Tag: test kits for meth - PRS BioSciences Confocal GFP Probes

Principle of the bead binding assay for soluble proteins. A protein of interest is flanked by a 6His tag at its N-terminus and the GFP S11 tag (b -trand 11, residues 215-230) at its C-terminus through a flexible linker (L). The complementary GFP 1-10 detector fragment (β-strands 1-10, residues 1-214) is co-expressed separately in the same cell (top). The GFP S11 tag associates rapidly with GFP 1-10, committing the GFP to fold and form the fluorophore, whether the protein of interest subsequently remains soluble (left) or aggregates (right). Colonies resting on Durapore membranes w are.

We describe an in vitro colony screening to identify Escherichia coli expressing soluble proteins and assembled and stable multiprotein complexes. Proteins with an N-terminal 6His tag and a C-terminal green fluorescent protein (GFP) S11 tag are fluorescently labeled in cells by complementation with a co-expressed 1-10 GFP fragment. After the partial colony lysi.


.. chemical lysis of colonies can lead to cross-contamination of clones during subsequent harvesting. Whole cell fluorescence is proportional to the level of expression of GFP S11-labeled proteins when co-expressed with GFP 1-10 (Cabantous et al., 2005). In the immobilized bead assay, we plan to use colony fluorescence to monitor the expression level of the test protein. Since the next step in the assay is to lyse the cells and measure the soluble protein released by fluorescence (Complementary Fig. S3), it is important that the solubility of the labeled protein is as similar as possible to the unlabeled protein. In previous work, we showed that fusion with intact GFP can substantially reduce the solubility of proteins compared to the expression of proteins alone (P ́delacq et al., 2006).

Since the co-expression of GFP 1-10 and S11-tagged proteins leads to a fraction of fused GFP, we wondered if this could strongly disturb the solubility of the protein. In earlier work, we lysed cells expressing GFP S11-tagged proteins and then added GFP 1-10 to clarified lysates to quantify soluble protein (Cabantous et al., 2005). We asked whether GFP S11-tagged proteins behave differently after lysis if they have previously complemented in the cell with GFP 1-10. To study the effect of GFP 1-10 co-expression on the solubility of GFP S11 proteins in greater detail, we performed in vitro split GFP assays on the soluble and sediment fractions of 18 control proteins (Materials and methods) expressed alone or with GFP S11 tags, as described (Cabantous et al., 2005; Cabantous and Waldo, 2006), and the fraction of protein expressed in soluble form tabulated (Table I).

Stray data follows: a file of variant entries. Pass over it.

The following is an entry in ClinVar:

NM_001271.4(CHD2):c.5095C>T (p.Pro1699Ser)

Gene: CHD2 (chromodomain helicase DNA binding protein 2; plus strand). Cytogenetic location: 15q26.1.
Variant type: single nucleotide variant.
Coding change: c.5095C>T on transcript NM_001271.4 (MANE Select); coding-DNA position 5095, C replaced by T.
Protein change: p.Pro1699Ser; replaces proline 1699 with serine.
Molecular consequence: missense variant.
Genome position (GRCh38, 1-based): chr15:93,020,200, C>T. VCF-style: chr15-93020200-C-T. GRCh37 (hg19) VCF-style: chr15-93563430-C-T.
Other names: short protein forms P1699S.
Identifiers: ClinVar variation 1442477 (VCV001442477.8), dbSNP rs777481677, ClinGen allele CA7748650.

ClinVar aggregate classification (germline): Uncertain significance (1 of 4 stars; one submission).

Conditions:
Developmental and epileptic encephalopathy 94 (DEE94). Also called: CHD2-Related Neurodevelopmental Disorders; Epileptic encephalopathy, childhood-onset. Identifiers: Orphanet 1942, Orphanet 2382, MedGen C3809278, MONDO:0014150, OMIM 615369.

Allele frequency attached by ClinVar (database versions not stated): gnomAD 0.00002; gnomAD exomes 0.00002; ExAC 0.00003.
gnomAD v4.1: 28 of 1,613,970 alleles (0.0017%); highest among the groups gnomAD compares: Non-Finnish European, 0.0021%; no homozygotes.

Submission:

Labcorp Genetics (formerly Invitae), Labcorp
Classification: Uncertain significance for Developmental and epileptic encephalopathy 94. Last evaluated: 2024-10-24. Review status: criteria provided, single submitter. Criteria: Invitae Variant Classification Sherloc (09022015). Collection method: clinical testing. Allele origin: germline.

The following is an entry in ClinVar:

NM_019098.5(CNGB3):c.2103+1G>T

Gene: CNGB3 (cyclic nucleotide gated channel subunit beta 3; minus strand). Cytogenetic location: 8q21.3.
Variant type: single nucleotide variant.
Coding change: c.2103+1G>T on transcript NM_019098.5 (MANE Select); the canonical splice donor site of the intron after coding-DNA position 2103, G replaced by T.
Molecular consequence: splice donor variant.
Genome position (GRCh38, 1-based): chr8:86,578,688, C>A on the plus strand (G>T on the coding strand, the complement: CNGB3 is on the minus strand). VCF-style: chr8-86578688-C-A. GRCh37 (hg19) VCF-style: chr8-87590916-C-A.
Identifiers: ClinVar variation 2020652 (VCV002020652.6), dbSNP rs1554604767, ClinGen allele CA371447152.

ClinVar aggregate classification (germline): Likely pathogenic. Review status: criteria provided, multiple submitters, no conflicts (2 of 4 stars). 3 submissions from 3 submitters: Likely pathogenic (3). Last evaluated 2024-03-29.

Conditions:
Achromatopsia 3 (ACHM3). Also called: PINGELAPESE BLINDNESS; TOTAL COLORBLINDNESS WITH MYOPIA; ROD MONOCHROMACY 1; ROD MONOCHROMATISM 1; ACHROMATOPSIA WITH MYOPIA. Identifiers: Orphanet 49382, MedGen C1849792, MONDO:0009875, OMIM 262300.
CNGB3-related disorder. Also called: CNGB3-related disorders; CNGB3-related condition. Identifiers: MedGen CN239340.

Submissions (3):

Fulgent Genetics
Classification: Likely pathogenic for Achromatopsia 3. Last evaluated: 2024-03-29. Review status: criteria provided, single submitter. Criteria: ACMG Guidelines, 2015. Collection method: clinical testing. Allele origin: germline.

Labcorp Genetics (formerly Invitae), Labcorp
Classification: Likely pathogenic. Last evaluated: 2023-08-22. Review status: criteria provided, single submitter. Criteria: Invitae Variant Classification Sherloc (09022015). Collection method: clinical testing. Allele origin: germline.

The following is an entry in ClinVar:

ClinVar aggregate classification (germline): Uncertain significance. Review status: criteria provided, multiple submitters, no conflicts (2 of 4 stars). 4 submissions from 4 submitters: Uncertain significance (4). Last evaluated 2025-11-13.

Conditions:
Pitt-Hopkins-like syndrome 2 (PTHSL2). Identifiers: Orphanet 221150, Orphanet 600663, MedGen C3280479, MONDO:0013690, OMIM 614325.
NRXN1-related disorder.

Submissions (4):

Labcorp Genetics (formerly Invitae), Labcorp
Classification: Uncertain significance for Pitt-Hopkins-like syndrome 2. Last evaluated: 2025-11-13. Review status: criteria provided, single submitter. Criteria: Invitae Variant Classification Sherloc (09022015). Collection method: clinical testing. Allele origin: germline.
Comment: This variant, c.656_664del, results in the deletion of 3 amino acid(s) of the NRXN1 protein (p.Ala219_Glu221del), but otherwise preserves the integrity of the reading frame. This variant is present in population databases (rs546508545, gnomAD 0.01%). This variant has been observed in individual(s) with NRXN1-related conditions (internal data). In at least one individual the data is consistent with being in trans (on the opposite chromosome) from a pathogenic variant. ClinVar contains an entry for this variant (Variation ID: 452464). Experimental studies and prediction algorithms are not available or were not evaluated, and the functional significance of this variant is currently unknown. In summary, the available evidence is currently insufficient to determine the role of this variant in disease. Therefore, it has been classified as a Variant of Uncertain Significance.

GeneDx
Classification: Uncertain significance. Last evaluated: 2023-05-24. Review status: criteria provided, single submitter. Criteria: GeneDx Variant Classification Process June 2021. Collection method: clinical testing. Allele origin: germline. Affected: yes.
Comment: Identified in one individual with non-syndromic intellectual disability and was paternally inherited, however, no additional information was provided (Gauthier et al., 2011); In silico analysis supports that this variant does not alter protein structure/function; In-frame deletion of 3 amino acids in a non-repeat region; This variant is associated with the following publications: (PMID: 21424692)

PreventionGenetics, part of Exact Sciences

In a separate experiment, we coexpressed the 18 control proteins with GFP S11 tags together with GFP 1-10 in liquid culture and calculated the fraction of fluorescent protein that was soluble (Materials and methods, Table I). We also measured the Talon w-bound fluorescence for further testing (see Assay Bead Assay; comparison with liquid culture below). The fraction of each protein expressed in soluble form was well correlated for the two expression methods (linear correlation coefficient R 2 1⁄4 0.88, Complementary Fig. S4). We concluded that, unlike direct GFP fusions, GFP labeling of proteins using the split GFP co-expression protocol did not strongly disturb protein solubility. This is probably because the S11 tag was designed not to disturb the solubility of the protein, and that during co-expression, the S11 tagged protein has the ability to substantially complete its folding on the ribosome before interacting with the GFP 1 fragment. -10 in trans. . Furthermore, GFP 1-10 was also designed not to aggregate or complete its folding before interacting with the S11 tag, further reducing the likelihood that GFP 1-10 will interfere with the folding of the target protein. In direct GFP fusions, the upstream protein can interfere with the folding of the fused GFP domain (Waldo et al., 1999; P ́delacq et al., 2002). Sonication is not feasible for the colony-based assay. We previously showed that chemical lysis using SoluLyse w gave sonication-like solubility for a library of acyl carrier protein domain fragments (Listwan et al., 2010).

To study the effect of buffer conditions in SoluLyse w on the solubility of a set of proteins, we compared sonication in SoluLyse w with sonication in TNG buffer for a set of 18 control proteins (Materials and methods). The cultures expressing both GFP 1-10 and S11-labeled proteins were lysed by sonication in the optimized SoluLyse w cocktail (Materials and methods, Optimization of the lysis cocktail and conditions for 18 controls) or in TNG, and then the soluble, insoluble and Talon w each of the bound fluorescences were measured (Table I). The solubility (soluble protein divided by total protein) of each co-induced sample sonicated in the presence of SoluLyse w was compared to the corresponding solubility obtained using TNG sonication (Fig.